James Coburn first met Theodore Flicker on the set of Charade where Flicker was visiting his friend screenwriter Peter Stone. Years later Flicker met Coburn at a Christmas party where he showed Coburn the script of the film that Flicker wished to direct. Coburn had just made Waterhole #3 for Paramount and showed the film to Robert Evans who loved it. A deal for production was made in five days.
Evans claimed that during production of the film he was visited by FBI Special Agents who told him that the Bureau didn't want the film made due to the unflattering portrayal of the FBI. Evans refused, then when pressure came from his studio he changed the FBI to the FBR and CIA to CEA by redubbing the voice track. Evans believed that his telephone was monitored by the Bureau (or the phone company) from then on.
The musical band of hippies led by McGuire was a Los Angeles rock group called Clear Light. They evolved from the band Brain Train and were just about to be signed to Elektra Records when they were cast in the film. They were, however, between vocalists (Cliff DeYoung joined them as singer after the film was made and is their lead singer on their sole album); McGuire played that part. The band only released one album and one single before breaking up, yet not only were they lucky enough to be cast in a film, but a few members actually had spoken lines. Reportedly, the role was originally offered to the Grateful Dead but they turned it down.
The film was a commercial failure, but a favorable critical response and numerous television showings over the years have helped it to develop a cult following.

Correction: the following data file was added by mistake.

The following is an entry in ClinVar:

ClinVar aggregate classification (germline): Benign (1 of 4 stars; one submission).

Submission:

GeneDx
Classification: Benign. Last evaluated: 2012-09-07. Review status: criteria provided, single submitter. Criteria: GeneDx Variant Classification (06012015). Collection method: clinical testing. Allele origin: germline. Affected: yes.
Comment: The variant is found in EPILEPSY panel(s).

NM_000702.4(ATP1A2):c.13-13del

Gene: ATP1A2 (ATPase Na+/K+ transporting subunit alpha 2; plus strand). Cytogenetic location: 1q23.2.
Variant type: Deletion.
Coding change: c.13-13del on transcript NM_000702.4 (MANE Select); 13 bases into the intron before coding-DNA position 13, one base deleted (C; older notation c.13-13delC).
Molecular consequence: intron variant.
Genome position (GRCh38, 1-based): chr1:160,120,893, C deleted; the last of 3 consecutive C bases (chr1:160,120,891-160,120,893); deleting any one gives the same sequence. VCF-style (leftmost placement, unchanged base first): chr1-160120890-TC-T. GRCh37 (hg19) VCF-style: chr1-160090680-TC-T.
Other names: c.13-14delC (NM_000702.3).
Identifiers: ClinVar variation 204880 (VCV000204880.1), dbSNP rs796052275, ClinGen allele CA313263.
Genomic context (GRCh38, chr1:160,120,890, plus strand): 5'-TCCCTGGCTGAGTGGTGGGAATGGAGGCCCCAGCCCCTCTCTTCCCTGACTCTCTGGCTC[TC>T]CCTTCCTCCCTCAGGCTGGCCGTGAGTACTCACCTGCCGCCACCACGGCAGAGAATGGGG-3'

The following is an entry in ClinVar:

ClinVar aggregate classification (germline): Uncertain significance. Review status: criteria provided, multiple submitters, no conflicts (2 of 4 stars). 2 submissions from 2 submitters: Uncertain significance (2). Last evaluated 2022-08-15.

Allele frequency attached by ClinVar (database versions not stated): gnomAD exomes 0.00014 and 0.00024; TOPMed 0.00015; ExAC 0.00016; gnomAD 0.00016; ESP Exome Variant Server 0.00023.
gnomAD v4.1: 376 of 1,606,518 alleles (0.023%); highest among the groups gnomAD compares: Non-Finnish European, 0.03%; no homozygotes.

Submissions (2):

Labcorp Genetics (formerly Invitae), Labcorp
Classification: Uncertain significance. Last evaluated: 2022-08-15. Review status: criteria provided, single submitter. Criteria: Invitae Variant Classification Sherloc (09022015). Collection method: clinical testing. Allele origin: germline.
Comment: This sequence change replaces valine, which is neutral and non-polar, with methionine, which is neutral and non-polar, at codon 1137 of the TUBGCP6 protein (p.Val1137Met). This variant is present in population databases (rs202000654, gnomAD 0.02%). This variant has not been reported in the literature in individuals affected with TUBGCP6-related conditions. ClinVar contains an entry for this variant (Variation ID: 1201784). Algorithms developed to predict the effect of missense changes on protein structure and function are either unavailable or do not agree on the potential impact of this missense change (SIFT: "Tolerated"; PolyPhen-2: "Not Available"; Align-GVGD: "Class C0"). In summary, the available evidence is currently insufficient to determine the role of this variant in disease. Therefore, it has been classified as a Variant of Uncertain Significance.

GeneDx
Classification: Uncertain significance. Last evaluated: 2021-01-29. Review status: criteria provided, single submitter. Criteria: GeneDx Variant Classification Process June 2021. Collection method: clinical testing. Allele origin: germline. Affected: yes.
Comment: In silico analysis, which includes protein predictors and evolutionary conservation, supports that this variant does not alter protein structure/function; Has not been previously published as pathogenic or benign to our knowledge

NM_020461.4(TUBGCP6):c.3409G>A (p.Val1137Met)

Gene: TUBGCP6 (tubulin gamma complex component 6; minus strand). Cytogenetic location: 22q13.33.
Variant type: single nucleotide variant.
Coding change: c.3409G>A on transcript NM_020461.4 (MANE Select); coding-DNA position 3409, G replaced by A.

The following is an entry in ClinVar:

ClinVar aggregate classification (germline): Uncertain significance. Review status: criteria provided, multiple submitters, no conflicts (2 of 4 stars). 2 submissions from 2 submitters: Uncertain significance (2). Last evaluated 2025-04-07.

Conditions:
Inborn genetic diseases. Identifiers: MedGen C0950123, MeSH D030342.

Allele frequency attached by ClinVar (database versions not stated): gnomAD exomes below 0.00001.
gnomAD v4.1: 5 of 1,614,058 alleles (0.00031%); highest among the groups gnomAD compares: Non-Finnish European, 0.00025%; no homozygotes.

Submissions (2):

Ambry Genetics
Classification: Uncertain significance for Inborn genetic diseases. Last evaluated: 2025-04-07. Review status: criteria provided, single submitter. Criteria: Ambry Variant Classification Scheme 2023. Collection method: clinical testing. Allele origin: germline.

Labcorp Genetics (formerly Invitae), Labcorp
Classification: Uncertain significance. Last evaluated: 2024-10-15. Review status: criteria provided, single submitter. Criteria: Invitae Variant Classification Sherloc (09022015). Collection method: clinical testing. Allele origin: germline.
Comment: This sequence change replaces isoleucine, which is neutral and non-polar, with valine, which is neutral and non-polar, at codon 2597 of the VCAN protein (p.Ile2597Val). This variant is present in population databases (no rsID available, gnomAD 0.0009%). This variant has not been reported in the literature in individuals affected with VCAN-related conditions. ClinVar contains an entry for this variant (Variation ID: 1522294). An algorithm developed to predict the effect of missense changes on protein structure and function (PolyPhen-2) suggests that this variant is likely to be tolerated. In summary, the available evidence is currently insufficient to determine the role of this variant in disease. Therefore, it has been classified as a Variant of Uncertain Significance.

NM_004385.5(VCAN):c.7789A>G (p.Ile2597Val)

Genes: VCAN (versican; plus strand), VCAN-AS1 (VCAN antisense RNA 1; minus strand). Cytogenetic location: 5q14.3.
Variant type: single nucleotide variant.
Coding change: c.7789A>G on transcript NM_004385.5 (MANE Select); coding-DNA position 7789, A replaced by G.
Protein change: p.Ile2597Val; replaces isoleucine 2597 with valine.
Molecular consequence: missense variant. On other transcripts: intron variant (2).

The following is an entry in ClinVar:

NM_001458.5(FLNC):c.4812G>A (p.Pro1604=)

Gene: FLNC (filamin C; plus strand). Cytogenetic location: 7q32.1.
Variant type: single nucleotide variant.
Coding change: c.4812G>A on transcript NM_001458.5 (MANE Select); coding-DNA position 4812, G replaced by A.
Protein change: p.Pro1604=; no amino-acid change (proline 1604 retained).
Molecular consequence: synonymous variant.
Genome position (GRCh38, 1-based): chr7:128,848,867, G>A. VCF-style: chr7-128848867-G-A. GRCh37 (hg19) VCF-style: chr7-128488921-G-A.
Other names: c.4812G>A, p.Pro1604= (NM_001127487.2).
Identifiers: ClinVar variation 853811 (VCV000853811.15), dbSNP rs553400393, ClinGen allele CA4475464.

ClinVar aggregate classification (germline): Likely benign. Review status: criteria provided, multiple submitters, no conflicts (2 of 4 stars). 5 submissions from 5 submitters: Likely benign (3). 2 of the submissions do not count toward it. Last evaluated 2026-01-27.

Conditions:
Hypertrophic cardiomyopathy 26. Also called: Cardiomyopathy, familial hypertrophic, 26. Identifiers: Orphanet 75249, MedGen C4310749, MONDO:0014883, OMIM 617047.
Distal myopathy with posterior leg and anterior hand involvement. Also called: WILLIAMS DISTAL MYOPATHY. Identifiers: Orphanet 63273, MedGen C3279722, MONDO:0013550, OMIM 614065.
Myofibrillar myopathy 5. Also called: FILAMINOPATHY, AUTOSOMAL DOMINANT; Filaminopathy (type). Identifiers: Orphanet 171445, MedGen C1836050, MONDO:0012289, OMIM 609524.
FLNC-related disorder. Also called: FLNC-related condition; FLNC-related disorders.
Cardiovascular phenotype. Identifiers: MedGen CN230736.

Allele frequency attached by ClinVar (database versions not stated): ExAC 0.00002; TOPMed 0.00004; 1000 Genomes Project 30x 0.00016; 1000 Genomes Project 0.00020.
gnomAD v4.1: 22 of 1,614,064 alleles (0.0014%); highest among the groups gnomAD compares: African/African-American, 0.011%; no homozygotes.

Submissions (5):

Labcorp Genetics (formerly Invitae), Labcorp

Television prints and videocassette versions of the film were missing some songs written and performed by Barry McGuire, replacing them with generic instrumental music due to music copyright issues. The 2004 DVD release restores the songs.
A scene missing from current editions of the film is where Dr. Schaefer meets his lover Nan seemingly randomly at a 1960s-style underground movie. It's a satire of the art films of the time and sets the audience up for the paranoia of discovering that she's actually a CEA agent. (A still from the missing scene can be seen at Roger Ebert's site.) Another reportedly missing scene featured glowing eyeballs appearing while Sidney Schaefer goes paranoid.
- "Big Rental Films of 1968", Variety, 8 January 1969 p 15. Please note this figure is a rental accruing to distributors.
- The Hollywood Interview.com (2008-02-28). "The Hollywood Interview: James Coburn: The Hollywood Interview". Thehollywoodinterview.blogspot.com. Retrieved 2012-02-10.
- p.133 Evans, Robert The Kid Stays in the Picture 2006 Phoenix Books
- Garcia: An American Life, by Blair Jackson
- Byrne, Diane M. (2011-08-12). "Megayacht News – John Wayne’s Megayacht Now on National Register of Historic Places". Megayachtnews.com. Retrieved 2012-02-10.
- TPC.INT: FAQ: The History of TPC.INT
- "Quick Reviews: The President's Analyst". The DVD Journal. Retrieved 2012-02-10.
- "The President's Analyst :: rogerebert.com :: Reviews". Rogerebert.suntimes.com. Retrieved 2012-02-10.